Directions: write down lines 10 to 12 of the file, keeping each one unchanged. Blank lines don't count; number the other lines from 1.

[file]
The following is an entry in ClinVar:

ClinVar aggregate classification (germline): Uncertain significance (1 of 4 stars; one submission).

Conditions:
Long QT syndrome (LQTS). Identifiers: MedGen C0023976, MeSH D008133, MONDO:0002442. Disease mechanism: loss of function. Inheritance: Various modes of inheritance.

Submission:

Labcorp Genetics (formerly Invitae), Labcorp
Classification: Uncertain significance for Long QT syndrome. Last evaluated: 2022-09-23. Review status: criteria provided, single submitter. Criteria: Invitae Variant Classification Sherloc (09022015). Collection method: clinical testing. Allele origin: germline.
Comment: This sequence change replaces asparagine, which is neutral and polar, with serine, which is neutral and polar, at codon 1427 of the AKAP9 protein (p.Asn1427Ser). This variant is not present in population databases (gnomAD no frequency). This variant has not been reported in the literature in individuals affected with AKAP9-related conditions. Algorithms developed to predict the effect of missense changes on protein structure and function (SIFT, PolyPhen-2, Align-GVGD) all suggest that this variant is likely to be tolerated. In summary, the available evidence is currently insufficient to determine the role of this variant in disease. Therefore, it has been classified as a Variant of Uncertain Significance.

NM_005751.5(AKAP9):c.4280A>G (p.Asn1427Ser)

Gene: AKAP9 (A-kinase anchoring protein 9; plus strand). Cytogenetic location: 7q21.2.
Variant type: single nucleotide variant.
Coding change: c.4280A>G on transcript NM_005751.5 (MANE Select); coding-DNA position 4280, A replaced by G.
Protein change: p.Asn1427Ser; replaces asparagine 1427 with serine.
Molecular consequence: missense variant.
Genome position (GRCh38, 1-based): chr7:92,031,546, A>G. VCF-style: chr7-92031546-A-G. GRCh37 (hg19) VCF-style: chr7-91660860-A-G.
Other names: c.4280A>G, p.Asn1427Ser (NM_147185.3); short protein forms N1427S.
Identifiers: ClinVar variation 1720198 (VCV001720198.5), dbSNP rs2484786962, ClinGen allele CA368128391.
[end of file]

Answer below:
Gene: AKAP9 (A-kinase anchoring protein 9; plus strand). Cytogenetic location: 7q21.2.
Variant type: single nucleotide variant.
Coding change: c.4280A>G on transcript NM_005751.5 (MANE Select); coding-DNA position 4280, A replaced by G.